Archives ||  About Us ||  Advertise ||  Feedback ||  Subscribe-
-
   Home
   Archives
 About Us
   Advertise
 Feedback
 Subscribe

Home > Focus > Full Story

Protecting Critical Systems

It is one thing to know that we have to protect your company's critical systems, but quite another to identify which are the critical systems. by Graeme K Le Roux

Organizations have to identify what are the risks involved, before they can figure out how to avoid them. But this process is more complex than one might think.

Consider this: is your company e-mail system a critical system? Can your business operate without e-mail? In spite of what a number of vendors would have you believe, the answer is probably yes, you could live without it and therefore it is not "critical".

But what if your e-mail is a function of, say, a Microsoft Exchange server which is tied into your voice mail or your voice-over IP (VoIP) phone system? There are a few of these VoIP systems around now and there are some systems which support other, non-Microsoft service application platforms. So now we have critical functions-namely, the voicemail and telephone system-running on the same server farm as non-critical functions like e-mail. Ascertaining if that is a critical system now becomes harder.

As these systems become more tightly integrated, it will be practically impossible to separate the individual functions of the system-that's what "convergence" is all about after all-so how do you "protect" the system?

The manager-proof database
Many companies run a database of some sort, often on a mini or mainframe host and increasingly on a server platform. And most database users work through well defined clients such as those with forms style interfaces. A good example is a bank teller front-end.

Such users are of no threat to the integrity of the system because what they do is controlled by the screen forms they can access, nor are such users a threat to system performance because the system is ordinarily provisioned to cope with their normal load. Managers on the other hand can inflict lethal blows on their systems, whether intentionally or not.

A typical manager has two sorts of interfaces to the database open to them: canned reports and freehand query interfaces. A canned report is basically a query that many managers run periodically to produce reports, such as current stock levels, transaction records by customer, etc.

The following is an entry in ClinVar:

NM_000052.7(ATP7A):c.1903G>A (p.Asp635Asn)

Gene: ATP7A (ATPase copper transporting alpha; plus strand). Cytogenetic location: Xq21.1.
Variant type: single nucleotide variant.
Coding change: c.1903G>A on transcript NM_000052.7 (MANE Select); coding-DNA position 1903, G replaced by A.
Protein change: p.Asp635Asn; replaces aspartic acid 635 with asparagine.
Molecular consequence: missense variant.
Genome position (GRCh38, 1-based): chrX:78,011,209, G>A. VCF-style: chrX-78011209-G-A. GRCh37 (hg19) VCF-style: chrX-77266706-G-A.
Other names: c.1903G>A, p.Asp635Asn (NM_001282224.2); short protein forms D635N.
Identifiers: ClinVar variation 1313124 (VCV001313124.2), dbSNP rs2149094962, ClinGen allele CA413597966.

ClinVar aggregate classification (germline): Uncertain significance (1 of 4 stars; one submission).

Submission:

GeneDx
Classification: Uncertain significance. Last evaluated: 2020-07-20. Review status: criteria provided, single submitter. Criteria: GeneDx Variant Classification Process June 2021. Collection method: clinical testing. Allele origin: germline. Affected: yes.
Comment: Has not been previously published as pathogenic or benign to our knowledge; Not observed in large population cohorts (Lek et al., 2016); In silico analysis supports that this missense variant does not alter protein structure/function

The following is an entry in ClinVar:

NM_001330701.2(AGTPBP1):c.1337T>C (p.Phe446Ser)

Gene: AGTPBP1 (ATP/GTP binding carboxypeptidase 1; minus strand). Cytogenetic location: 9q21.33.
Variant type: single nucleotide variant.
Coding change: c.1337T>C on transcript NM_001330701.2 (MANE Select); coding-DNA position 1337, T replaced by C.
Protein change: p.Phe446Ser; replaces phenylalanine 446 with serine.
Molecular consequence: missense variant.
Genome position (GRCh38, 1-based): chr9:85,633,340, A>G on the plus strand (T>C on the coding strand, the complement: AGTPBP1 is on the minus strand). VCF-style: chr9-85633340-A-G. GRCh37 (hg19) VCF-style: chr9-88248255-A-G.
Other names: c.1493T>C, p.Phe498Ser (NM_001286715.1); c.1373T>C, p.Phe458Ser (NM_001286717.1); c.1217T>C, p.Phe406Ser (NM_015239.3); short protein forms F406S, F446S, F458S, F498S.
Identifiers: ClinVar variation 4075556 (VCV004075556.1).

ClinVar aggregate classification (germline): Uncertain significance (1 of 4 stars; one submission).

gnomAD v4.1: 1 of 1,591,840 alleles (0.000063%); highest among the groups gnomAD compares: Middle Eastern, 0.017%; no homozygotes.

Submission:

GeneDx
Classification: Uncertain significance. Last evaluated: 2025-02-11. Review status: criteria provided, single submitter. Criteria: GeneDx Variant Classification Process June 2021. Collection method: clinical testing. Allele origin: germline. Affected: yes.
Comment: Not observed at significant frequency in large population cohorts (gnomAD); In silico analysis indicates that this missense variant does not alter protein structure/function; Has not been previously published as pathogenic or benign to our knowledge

One common, and unwitting problem is timing. Many managers tend to run such reports just before they go to lunch, probably because it takes so long to generate. But this is also the time when most customers choose to do their banking. The result: unnecessarily high data traffic that can be avoided.

But that is not the worst. Freehand query interfaces, because they pretty much let managers query as they please, are even more lethal. This is because even the slightest crack in the server-enforced integrity rules can allow a manager to completely scramble the database.

So what can be done?
It is important to realize that most managers do not need real time data. With mainframe systems, an organization can easily dispatch canned reports offline by running them as a batch job as part of the day end processing routine. The down side to this approach is that the reports may not be used every day so you end up doing a lot of processing for nothing. Nor does this approach address the freehand query interface problem.

What you can do every night is to export a data set representing the day's transactions. You probably do this already for backup. The process is usually to export the day's data to a file, back up the file, and then delete the file.

Now, instead of deleting the file, simply move the file to a NAS device and export it to say, a SQL server. This will be your repository that you may allow managers to do as they wish. And if they scramble the database, you can always rebuild it by reloading data from the NAS device.

But that is not all. Having a buffer system is useless if you continue to allow managers access to the "live" database. In order to hide the live database and NAS device from those using the SQL server, put two network interfaces in the SQL server and make sure there is no route between them.

This way, users can see the SQL server but not the devices attached to it, and none but the system administrators will be able to log on to the SQL server host as a general user.

Having a shadow database also increases the responsiveness of your actual database. Your live database, stripped of the reporting load, is likely to be much more responsive to those users who must deal with it, such as staff who are dealing directly with your clients. Managers also benefit since the SQL servers that they are using can be configured specifically to support their requirements and thus be more responsive than the live host.

Company Jewels
You must also not confuse critical systems with what is often your company's jewels: critical data.

Organizations will need to decide whether they are trying to "protect" the operation of the system or the data set it maintains. For example, in the VoIP phone/voice mail/e-mail example outlined above, having the system function is probably more important than preventing the loss of the data, such as voice mails. To devise an effective strategy to protect operational systems, first make a list of the things which can stop the system from functioning, like hacker intrusion or hardware failure.